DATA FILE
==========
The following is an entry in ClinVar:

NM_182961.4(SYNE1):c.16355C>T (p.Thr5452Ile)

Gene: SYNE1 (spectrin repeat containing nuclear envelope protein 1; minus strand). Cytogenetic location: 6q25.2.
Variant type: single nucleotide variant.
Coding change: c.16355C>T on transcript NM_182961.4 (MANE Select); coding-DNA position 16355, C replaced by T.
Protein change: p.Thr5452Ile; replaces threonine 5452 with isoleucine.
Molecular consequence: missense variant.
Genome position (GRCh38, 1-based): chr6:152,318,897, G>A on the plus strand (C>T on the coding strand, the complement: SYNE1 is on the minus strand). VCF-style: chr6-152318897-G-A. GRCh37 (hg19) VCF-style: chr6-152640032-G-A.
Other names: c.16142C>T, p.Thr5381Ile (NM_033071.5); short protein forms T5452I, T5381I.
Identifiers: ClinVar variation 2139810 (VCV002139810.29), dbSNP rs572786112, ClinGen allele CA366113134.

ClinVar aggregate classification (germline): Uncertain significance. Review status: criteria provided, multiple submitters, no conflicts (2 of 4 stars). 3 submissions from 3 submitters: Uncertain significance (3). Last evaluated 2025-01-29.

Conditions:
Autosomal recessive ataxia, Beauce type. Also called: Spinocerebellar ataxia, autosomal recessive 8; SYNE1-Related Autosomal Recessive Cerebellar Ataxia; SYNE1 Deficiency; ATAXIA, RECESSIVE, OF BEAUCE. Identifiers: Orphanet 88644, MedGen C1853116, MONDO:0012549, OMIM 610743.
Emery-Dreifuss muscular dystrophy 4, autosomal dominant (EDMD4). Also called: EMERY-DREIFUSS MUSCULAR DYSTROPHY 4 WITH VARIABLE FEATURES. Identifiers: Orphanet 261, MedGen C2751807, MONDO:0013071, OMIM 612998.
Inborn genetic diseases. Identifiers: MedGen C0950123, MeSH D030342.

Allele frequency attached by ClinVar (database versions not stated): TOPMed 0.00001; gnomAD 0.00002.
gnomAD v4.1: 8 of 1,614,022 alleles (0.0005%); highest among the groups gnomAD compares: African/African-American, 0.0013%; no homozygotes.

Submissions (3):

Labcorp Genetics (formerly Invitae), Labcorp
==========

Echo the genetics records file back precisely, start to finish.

The following is an entry in ClinVar:

NM_182961.4(SYNE1):c.16355C>T (p.Thr5452Ile)

Gene: SYNE1 (spectrin repeat containing nuclear envelope protein 1; minus strand). Cytogenetic location: 6q25.2.
Variant type: single nucleotide variant.
Coding change: c.16355C>T on transcript NM_182961.4 (MANE Select); coding-DNA position 16355, C replaced by T.
Protein change: p.Thr5452Ile; replaces threonine 5452 with isoleucine.
Molecular consequence: missense variant.
Genome position (GRCh38, 1-based): chr6:152,318,897, G>A on the plus strand (C>T on the coding strand, the complement: SYNE1 is on the minus strand). VCF-style: chr6-152318897-G-A. GRCh37 (hg19) VCF-style: chr6-152640032-G-A.
Other names: c.16142C>T, p.Thr5381Ile (NM_033071.5); short protein forms T5452I, T5381I.
Identifiers: ClinVar variation 2139810 (VCV002139810.29), dbSNP rs572786112, ClinGen allele CA366113134.

ClinVar aggregate classification (germline): Uncertain significance. Review status: criteria provided, multiple submitters, no conflicts (2 of 4 stars). 3 submissions from 3 submitters: Uncertain significance (3). Last evaluated 2025-01-29.

Conditions:
Autosomal recessive ataxia, Beauce type. Also called: Spinocerebellar ataxia, autosomal recessive 8; SYNE1-Related Autosomal Recessive Cerebellar Ataxia; SYNE1 Deficiency; ATAXIA, RECESSIVE, OF BEAUCE. Identifiers: Orphanet 88644, MedGen C1853116, MONDO:0012549, OMIM 610743.
Emery-Dreifuss muscular dystrophy 4, autosomal dominant (EDMD4). Also called: EMERY-DREIFUSS MUSCULAR DYSTROPHY 4 WITH VARIABLE FEATURES. Identifiers: Orphanet 261, MedGen C2751807, MONDO:0013071, OMIM 612998.
Inborn genetic diseases. Identifiers: MedGen C0950123, MeSH D030342.

Allele frequency attached by ClinVar (database versions not stated): TOPMed 0.00001; gnomAD 0.00002.
gnomAD v4.1: 8 of 1,614,022 alleles (0.0005%); highest among the groups gnomAD compares: African/African-American, 0.0013%; no homozygotes.

Submissions (3):

Labcorp Genetics (formerly Invitae), Labcorp